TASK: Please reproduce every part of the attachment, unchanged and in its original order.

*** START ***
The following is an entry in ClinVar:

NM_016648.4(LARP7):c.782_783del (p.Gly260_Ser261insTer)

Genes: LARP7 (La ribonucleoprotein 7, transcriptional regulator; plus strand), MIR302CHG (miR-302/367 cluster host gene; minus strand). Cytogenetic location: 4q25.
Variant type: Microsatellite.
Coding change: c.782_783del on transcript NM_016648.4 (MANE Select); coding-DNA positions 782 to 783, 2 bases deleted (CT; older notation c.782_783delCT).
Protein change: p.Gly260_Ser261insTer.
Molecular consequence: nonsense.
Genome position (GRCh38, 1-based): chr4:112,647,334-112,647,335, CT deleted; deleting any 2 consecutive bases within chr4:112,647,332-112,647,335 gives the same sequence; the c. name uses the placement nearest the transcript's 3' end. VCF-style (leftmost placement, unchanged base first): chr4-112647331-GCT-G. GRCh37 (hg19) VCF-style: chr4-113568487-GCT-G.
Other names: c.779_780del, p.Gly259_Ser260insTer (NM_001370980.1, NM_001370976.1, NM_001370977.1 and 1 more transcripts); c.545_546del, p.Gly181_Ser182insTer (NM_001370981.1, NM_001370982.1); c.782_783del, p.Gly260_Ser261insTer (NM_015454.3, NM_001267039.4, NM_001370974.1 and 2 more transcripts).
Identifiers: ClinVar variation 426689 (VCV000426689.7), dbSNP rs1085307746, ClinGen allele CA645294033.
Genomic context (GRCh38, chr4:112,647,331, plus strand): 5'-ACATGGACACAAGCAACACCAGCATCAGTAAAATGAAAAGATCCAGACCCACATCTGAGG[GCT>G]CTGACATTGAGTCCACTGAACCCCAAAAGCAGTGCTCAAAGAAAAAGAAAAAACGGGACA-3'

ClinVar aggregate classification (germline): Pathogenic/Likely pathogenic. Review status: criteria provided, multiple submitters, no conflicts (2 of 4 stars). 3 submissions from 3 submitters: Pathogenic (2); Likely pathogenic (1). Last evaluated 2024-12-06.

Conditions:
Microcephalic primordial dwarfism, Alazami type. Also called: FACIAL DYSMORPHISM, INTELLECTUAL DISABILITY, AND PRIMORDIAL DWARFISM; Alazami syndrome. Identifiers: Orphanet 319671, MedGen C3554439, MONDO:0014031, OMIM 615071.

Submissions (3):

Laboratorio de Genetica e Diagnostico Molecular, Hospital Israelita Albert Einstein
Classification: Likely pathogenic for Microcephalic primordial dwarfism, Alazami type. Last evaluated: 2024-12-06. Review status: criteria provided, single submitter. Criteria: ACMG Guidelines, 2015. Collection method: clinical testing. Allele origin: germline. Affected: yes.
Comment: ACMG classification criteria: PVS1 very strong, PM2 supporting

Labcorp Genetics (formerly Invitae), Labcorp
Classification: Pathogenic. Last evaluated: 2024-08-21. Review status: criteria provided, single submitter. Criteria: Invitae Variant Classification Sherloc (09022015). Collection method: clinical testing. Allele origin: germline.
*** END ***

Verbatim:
The following is an entry in ClinVar:

NM_016648.4(LARP7):c.782_783del (p.Gly260_Ser261insTer)

Genes: LARP7 (La ribonucleoprotein 7, transcriptional regulator; plus strand), MIR302CHG (miR-302/367 cluster host gene; minus strand). Cytogenetic location: 4q25.
Variant type: Microsatellite.
Coding change: c.782_783del on transcript NM_016648.4 (MANE Select); coding-DNA positions 782 to 783, 2 bases deleted (CT; older notation c.782_783delCT).
Protein change: p.Gly260_Ser261insTer.
Molecular consequence: nonsense.
Genome position (GRCh38, 1-based): chr4:112,647,334-112,647,335, CT deleted; deleting any 2 consecutive bases within chr4:112,647,332-112,647,335 gives the same sequence; the c. name uses the placement nearest the transcript's 3' end. VCF-style (leftmost placement, unchanged base first): chr4-112647331-GCT-G. GRCh37 (hg19) VCF-style: chr4-113568487-GCT-G.
Other names: c.779_780del, p.Gly259_Ser260insTer (NM_001370980.1, NM_001370976.1, NM_001370977.1 and 1 more transcripts); c.545_546del, p.Gly181_Ser182insTer (NM_001370981.1, NM_001370982.1); c.782_783del, p.Gly260_Ser261insTer (NM_015454.3, NM_001267039.4, NM_001370974.1 and 2 more transcripts).
Identifiers: ClinVar variation 426689 (VCV000426689.7), dbSNP rs1085307746, ClinGen allele CA645294033.
Genomic context (GRCh38, chr4:112,647,331, plus strand): 5'-ACATGGACACAAGCAACACCAGCATCAGTAAAATGAAAAGATCCAGACCCACATCTGAGG[GCT>G]CTGACATTGAGTCCACTGAACCCCAAAAGCAGTGCTCAAAGAAAAAGAAAAAACGGGACA-3'

ClinVar aggregate classification (germline): Pathogenic/Likely pathogenic. Review status: criteria provided, multiple submitters, no conflicts (2 of 4 stars). 3 submissions from 3 submitters: Pathogenic (2); Likely pathogenic (1). Last evaluated 2024-12-06.

Conditions:
Microcephalic primordial dwarfism, Alazami type. Also called: FACIAL DYSMORPHISM, INTELLECTUAL DISABILITY, AND PRIMORDIAL DWARFISM; Alazami syndrome. Identifiers: Orphanet 319671, MedGen C3554439, MONDO:0014031, OMIM 615071.

Submissions (3):

Laboratorio de Genetica e Diagnostico Molecular, Hospital Israelita Albert Einstein
Classification: Likely pathogenic for Microcephalic primordial dwarfism, Alazami type. Last evaluated: 2024-12-06. Review status: criteria provided, single submitter. Criteria: ACMG Guidelines, 2015. Collection method: clinical testing. Allele origin: germline. Affected: yes.
Comment: ACMG classification criteria: PVS1 very strong, PM2 supporting

Labcorp Genetics (formerly Invitae), Labcorp
Classification: Pathogenic. Last evaluated: 2024-08-21. Review status: criteria provided, single submitter. Criteria: Invitae Variant Classification Sherloc (09022015). Collection method: clinical testing. Allele origin: germline.